And I think having an SLT in terms of direct strategically directing the business is a linchpin for what we've created today in capsule. So bringing in a combination of external, I suppose, non exact directors, combining that with a leadership team that are actually running the business as well. So, like myself and our operations director. And then I think the other great thing that the SLT does is actually brings it creates this level of aspiration for the people that work in the business as well, to actually move into a more senior role because everyone has development.

He's everyone's on a journey of development, I think, and growth, including myself and that will never end. And for me, creating that structure where people can see a clear path of growth and opportunity and development for themselves as part of my plan create the self running agency. The SLT gets together once a month, and I think it forces all of you to well, for everybody to do some prep work for it. But it also forces you to sort of put the pause button on the day to day craziness and just stop and take a breath and say, Hey, guys, are we investing our energy in the right way?

And we're all on the same page. We are all clear about our priorities for the next month and then everyone can go back and get on with their work and know that, we're all heading in the same direction and we have a bigger picture vision that we are focused on implementing in that SLT. I mean, what's been quite interesting for me is if I go back 25 years, I sat on SLT in the large organisation I worked in and it's really strange because it's not like I've forgotten all of those things. After all, if things come back to me very quickly, but moving into a creative world from a corporate world, I sort of left a lot of that stuff behind because you focused on the working directly with the client and delivering on projects.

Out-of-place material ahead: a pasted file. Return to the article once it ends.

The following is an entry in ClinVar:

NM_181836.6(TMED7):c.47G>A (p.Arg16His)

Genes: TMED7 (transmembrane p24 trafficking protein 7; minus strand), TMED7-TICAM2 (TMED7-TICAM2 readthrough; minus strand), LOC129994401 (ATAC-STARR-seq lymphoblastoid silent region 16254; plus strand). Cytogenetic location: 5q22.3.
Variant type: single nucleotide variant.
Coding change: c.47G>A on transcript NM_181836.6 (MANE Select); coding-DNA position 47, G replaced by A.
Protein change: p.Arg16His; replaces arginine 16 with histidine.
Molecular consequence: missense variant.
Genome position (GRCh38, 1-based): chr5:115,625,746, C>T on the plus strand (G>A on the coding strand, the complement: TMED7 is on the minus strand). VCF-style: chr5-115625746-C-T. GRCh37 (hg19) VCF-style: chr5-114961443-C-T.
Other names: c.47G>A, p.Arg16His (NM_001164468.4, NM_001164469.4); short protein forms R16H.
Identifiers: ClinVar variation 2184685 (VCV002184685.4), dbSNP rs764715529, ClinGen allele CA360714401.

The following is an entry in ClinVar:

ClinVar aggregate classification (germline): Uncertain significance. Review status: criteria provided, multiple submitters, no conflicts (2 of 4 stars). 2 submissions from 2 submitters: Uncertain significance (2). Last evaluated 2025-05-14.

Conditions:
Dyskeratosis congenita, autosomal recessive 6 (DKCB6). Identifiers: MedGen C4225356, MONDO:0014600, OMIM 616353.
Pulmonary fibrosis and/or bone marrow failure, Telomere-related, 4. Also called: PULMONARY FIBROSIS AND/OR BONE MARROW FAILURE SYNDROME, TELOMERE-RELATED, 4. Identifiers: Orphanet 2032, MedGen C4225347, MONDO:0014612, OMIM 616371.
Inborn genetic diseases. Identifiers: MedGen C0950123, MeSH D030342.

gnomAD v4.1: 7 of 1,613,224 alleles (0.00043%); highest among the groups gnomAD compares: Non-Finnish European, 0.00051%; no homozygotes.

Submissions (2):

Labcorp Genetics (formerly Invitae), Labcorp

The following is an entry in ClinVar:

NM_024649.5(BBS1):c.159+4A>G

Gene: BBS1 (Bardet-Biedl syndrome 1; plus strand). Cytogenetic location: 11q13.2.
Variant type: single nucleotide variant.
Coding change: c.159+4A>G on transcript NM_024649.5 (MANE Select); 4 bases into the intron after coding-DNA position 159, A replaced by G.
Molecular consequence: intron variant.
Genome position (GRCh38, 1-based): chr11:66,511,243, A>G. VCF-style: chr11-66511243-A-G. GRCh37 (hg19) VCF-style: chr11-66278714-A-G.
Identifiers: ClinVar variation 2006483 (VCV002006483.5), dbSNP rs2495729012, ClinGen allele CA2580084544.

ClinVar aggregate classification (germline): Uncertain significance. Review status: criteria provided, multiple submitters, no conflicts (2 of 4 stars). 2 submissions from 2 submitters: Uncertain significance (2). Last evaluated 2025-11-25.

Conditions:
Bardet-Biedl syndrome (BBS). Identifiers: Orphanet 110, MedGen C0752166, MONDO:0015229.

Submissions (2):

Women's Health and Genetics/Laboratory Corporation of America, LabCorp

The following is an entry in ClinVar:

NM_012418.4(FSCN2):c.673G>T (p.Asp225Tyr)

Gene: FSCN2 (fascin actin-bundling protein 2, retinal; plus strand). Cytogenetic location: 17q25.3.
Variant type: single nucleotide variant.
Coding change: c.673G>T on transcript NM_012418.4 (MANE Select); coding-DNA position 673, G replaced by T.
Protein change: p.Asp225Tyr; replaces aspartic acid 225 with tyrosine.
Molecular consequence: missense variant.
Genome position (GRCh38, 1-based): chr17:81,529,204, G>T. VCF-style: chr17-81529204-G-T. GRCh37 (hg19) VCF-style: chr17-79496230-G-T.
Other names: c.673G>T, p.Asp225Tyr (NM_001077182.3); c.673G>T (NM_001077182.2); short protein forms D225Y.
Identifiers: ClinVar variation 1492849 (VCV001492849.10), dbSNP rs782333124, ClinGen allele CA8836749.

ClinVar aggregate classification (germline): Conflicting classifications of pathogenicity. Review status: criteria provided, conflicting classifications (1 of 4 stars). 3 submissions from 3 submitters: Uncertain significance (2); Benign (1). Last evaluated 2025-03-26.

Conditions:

And you're doing creative work than to sort of go back to this whole building. These systems, and building this structure is not alien to me. But, for me, it's something that has made the business what it is today and allowed me to do what I want to do. That some people feel like those two things are oil and water, like creative work that is stifled by systems. And of course, that's not true. Or, if you put the right structures and systems in place, they aid creative work.

They don't get in the way of it. But of course, if you put the wrong ones in place and they do become bureaucratic and they are all in water so tell us a bit about your plans. Like, where are you in this journey and where do you want to be by whatever the end game. Looks like I'm not just over the next year or so. Obviously continue to grow the SLT. So I've got I have a plan with the terms of the people that are working in the business, very much see my role as aiding their development to allow me to sort of have this freedom to go away and focus on my career as a visual artist.

But for that to happen, I have to be there to support them now, over the next 12 months. All the senior people in the business have access to an external mentor so that they can have conversations. And the mentors are there, and they are hand-picked based on the development needs of each of those people. So I suppose in a year that I want to be more focused on my art. A business will continue to run itself. I mean, the things that have changed just in the last year?